BENCH PRESS - If you don't know what a bench press is, you desperately need some exercise help. This is by far the most popular exercise in all of weightlifting/bodybuilding/fitness, or whatever you want to call it. Bench press is a must, if not for chest development, but for people's respect of you. Lie down on a bench (hence the name, "Bench Press"!), put your hands a little farther apart than shoulder width, bring the bar down to your chest, and press up. Do not bounce the bar on your chest. That is dangerous, and you aren't using your muscles as much to focus on a full range of motion. Bench presses can be done on an incline or decline bench, with either a barbell or two dumbbells. You can do chest presses on some machines, too.
DIPS - these are done on two parallel bars (you in between the bars), while you lower and push yourself up using your arms. These work great for the lower chest area.
DUMBBELL FLYES - these are done holding two dumbbells over your chest with your palms facing each other. Keeping your arms bent, lower the weights on either side of you. Once you can't see your arms anymore, then it is time to bring them up. Do not lower them too far, because I have done that and it hurts if you pull the muscles. BADLY! These can also be done on an incline and decline instead of flat bench. They also have pec-deck machines, and cables where you can do crossovers, which are almost the same things. For cable crossovers, pull two cables like you would a dumbbell, just crossover each arm, going farther than you would a dumbbell fly.
For the Serratus muscles, most of the chest exercises will hit them, but there are a lot of exercises that tend to isolate them. You can do pullovers with cables, or a barbell. Pullovers also hit the back muscles, too, which is good. Close grip chins also hit the Serratus, and there are serratus crunches you can do.
How much can you bench?
Like I said before, benching is a very important lift, as most people who know nothing about bodybuilding will always ask, "How much can you bench press?" You could be jacked up so much, but if you can't bench press, people won't really accept it. Believe me. I have never had strong chest muscles, and I neglected to take bench pressing seriously at the beginning of my bodybuilding "career", as you might say. All I heard was, "You're still weak, and you are a bodybuilder? This sounds easy, maybe I will become a bodybuilder." That was it. I made a change, and my chest grew because of it, too. I took bench pressing very seriously and I think you should too.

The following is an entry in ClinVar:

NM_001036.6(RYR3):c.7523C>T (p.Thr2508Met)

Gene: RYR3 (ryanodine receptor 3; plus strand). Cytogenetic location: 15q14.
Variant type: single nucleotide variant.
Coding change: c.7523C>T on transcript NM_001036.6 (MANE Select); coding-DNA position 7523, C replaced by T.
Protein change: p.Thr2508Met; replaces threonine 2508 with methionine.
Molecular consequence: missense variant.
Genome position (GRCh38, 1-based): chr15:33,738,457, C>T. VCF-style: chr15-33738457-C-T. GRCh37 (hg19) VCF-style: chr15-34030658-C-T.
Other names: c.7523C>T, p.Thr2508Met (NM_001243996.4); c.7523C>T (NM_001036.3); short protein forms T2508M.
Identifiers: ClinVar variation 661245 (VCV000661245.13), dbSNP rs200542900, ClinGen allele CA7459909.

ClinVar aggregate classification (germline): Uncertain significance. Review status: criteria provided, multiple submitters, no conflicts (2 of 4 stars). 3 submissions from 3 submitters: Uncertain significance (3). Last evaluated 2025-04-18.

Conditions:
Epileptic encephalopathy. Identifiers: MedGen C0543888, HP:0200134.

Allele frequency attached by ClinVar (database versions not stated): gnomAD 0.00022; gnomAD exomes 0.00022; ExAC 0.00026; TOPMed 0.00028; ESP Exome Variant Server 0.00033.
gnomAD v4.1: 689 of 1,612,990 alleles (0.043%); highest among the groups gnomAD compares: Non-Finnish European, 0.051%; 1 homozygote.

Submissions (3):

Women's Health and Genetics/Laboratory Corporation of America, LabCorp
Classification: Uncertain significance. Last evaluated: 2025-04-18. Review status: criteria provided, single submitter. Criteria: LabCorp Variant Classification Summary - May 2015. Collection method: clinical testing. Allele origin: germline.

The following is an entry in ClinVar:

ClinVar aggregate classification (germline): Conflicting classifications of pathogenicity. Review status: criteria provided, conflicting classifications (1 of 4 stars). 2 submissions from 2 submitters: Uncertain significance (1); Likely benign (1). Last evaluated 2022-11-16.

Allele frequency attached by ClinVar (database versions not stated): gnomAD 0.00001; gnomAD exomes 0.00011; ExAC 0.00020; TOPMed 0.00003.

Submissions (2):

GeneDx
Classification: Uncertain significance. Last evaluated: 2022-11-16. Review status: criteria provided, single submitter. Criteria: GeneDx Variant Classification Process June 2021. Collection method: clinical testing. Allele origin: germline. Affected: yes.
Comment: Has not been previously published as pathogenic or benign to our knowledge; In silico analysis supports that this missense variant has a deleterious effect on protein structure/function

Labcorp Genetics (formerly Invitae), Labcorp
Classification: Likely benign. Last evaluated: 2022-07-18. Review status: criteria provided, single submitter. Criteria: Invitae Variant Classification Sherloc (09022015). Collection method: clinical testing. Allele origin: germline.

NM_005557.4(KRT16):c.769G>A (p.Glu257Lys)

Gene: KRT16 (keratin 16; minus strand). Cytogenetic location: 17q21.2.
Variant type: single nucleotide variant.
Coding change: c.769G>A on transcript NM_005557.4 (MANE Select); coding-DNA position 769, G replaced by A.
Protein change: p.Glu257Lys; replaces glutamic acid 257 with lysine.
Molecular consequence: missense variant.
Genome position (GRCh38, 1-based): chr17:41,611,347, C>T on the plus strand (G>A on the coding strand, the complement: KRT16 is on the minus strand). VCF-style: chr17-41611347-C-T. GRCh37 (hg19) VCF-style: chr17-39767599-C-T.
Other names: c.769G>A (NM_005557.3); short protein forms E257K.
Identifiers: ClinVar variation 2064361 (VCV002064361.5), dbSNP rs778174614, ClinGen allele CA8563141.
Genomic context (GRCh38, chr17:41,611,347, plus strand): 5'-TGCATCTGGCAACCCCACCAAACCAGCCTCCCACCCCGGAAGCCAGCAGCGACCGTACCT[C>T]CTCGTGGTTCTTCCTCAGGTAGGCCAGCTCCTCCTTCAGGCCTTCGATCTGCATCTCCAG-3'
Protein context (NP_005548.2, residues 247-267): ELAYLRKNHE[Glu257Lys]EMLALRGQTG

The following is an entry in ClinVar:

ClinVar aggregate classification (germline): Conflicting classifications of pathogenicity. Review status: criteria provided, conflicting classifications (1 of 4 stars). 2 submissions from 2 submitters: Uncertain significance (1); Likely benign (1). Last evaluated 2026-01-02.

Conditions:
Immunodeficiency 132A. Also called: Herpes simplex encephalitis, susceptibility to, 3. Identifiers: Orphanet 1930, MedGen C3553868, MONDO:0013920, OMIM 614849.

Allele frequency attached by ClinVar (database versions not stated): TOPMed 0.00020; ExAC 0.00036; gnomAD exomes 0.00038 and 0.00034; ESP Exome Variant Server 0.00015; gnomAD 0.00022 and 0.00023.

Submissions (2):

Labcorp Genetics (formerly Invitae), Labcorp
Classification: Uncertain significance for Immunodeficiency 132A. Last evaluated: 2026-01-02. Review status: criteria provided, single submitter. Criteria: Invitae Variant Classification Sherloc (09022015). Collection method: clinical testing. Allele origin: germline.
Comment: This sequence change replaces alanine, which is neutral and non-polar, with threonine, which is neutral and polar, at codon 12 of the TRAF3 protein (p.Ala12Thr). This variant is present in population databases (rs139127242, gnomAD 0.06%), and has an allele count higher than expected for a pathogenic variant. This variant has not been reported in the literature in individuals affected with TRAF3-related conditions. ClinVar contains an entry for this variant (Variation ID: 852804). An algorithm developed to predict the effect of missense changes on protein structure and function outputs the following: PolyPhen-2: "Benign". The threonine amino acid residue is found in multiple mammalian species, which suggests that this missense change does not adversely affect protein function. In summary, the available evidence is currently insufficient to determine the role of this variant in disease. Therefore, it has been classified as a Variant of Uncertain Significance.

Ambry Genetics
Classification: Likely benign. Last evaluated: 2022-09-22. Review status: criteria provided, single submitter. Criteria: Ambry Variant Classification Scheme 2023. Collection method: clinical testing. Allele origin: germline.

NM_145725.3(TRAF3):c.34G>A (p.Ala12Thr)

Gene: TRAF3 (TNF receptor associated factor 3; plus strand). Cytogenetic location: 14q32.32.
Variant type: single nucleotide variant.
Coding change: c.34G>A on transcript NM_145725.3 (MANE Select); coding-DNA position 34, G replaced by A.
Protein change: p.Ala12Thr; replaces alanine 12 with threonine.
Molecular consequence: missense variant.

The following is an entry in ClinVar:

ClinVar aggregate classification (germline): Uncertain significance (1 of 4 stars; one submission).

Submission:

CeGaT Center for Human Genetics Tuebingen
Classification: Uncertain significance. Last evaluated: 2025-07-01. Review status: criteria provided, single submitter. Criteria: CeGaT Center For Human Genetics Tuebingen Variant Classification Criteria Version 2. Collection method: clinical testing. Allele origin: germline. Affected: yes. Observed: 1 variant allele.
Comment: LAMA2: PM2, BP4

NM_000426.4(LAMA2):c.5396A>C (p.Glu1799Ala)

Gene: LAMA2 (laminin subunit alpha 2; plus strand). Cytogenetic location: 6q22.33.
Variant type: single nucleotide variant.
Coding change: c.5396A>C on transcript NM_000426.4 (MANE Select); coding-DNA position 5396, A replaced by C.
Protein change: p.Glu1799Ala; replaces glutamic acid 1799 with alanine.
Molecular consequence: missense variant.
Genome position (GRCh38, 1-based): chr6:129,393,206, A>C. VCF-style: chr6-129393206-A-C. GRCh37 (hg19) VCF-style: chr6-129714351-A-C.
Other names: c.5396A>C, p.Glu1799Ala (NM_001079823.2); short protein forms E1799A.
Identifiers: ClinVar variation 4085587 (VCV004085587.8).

Different Areas of the Chest
It is important to hit different areas of the chest, as you do not want a lopsided or under-developed chest. For any upper chest development, you should do incline movements, such as incline press or incline Flyes. For lower development, it is said to do decline movements, but flat bench works my lower chest just fine. For outer development, wide grip bench presses and dumbbell flyes. Just the opposite for inner chest development, you should do close grip bench presses.
Achieving the "Cut"
Have you ever seen a bodybuilder with this huge cut on the top of his chest? The best example, to me anyway, would be Dr. Franco Columbu. He has awesome separation between his upper and lower pecs. I read somewhere that he attributes a lot of his chest development to the bench press. I looked up his training plan (Joe Weider collected a lot of pros' workout plans), and he did 7 sets of bench presses, just on flat press, but he did extra on incline, too. So, if you want that cut and striations along your chest, do a lot of incline work, and hit every possible area of the chest.
I told you that I would show you my chest workout. Keep in mind, you might say to yourself, "Why does he do so little reps on a flat bench, but more on the incline, and why do more incline movements than flat movements?" Well, this workout plan works best for me, and my weakness is upper pecs. I have no problem with lower pecs, so I designed a workout to suit me. Do the same for yourselves. Find something perfect for you. Well, here it is.
- Barbell Bench Press - Medium Grip
3 sets of 5 reps
- Barbell Incline Bench Press - Medium Grip
3 sets of 6-8 reps
- Incline Dumbbell Flyes
3 sets of 8-10 reps
- Bench Dips